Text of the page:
Comparing US & OECD Risk Factors

Tom Emerick

Posted 11/30/11 on Cracking Health Costs

In my last two posts we looked at the fact that the US health care costs per person are twice that of OECD (Organisation for Economic Cooperation and Development) member countries, yet our life expectancy at birth has declined relatively over the past 15 years.  We also looked at how we do invasive heart procedures at about twice the rate of OECD members. (See OECD 2011 Health at a Glance.)

When some people see these stats they may say ‘Yes, but people in the US are so much less fit and healthy.’  Hmmm.  Let’s look at the facts.  Data may justify a 10-11% higher heart surgery rate but not one 100% higher than peer countries.


OECD   18.9%

US       33.8%


OECD     2.1%

US       18.1%


OECD     9.1

US         8.8

So, we have about 14.9% more obese people in the US, but we drink about a liter less per person, and our smoking rate is 4% less. if we subtract the smoking rate from the obesity rate, one may conclude that the US population is about 11% less “healthy” than the average OECD member.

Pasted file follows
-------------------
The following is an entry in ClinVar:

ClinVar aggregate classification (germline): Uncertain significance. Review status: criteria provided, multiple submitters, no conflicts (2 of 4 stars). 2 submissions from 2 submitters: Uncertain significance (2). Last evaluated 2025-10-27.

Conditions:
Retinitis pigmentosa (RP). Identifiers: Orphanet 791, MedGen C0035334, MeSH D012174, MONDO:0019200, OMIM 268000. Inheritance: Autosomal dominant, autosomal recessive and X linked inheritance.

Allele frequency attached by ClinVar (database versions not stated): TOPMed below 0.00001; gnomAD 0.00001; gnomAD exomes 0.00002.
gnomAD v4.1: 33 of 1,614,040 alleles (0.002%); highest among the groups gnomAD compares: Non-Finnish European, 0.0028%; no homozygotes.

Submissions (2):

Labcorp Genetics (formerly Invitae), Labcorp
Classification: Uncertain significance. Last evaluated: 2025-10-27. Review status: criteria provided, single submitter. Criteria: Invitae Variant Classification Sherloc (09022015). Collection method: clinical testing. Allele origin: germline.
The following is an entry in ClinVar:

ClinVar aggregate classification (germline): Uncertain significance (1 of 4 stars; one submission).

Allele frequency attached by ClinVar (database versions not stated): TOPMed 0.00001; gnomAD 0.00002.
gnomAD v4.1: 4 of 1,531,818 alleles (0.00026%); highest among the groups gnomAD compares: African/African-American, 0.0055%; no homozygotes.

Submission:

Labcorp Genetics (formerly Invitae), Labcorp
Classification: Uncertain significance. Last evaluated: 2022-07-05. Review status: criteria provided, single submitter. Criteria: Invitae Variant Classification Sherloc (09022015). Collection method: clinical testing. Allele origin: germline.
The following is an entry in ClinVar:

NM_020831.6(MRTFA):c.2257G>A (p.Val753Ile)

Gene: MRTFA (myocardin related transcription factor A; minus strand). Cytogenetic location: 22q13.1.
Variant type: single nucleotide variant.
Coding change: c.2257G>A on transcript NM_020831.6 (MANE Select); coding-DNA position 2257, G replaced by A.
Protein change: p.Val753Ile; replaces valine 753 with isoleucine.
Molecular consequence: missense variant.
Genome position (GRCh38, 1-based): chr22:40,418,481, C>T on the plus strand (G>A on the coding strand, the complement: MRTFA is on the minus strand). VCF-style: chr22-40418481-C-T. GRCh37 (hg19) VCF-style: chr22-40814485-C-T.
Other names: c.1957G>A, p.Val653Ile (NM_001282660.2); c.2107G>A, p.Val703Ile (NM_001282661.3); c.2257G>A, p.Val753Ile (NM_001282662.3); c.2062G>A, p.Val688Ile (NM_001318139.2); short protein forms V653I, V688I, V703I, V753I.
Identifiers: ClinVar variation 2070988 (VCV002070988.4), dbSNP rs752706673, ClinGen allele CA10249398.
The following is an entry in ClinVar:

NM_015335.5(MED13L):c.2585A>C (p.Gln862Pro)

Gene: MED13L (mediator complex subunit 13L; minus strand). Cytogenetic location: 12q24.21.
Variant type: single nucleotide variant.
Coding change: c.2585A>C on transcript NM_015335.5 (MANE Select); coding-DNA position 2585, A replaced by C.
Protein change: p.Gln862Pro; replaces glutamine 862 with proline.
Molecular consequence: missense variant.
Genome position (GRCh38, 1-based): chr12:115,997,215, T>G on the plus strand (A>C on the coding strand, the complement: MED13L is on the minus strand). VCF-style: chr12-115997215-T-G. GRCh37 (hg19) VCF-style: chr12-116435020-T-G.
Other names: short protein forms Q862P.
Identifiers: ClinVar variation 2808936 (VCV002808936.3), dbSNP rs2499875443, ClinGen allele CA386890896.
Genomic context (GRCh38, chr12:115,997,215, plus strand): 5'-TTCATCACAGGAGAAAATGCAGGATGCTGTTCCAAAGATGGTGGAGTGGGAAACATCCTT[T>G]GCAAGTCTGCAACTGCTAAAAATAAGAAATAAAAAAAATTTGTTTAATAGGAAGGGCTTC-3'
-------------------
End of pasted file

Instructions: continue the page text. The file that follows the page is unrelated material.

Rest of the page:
Again, my point is data may justify a 10-11% higher heart surgery rate, but not a 100% higher rate!  This is evidence that demands a verdict.

What does a benefit executive do?  Same advice as yesterday:

  • Be informed that something is very wrong with health care in the US.
  • Make a decision to do something about it for your employees.
  • Identify the specialists who overdo procedures and tests.  (Doing this step may be easier than you think. I was examining some data recently and found a specialty practice that was doing costly testing at 20 times the national average. You don’t have to accept that.)
  • Provide incentives for plan members to go to the right surgeons and clinics.

Tom Emerick is a health care consultant for employers and the former VP, Benefits at Walmart. He writes at Cracking Health Costs.

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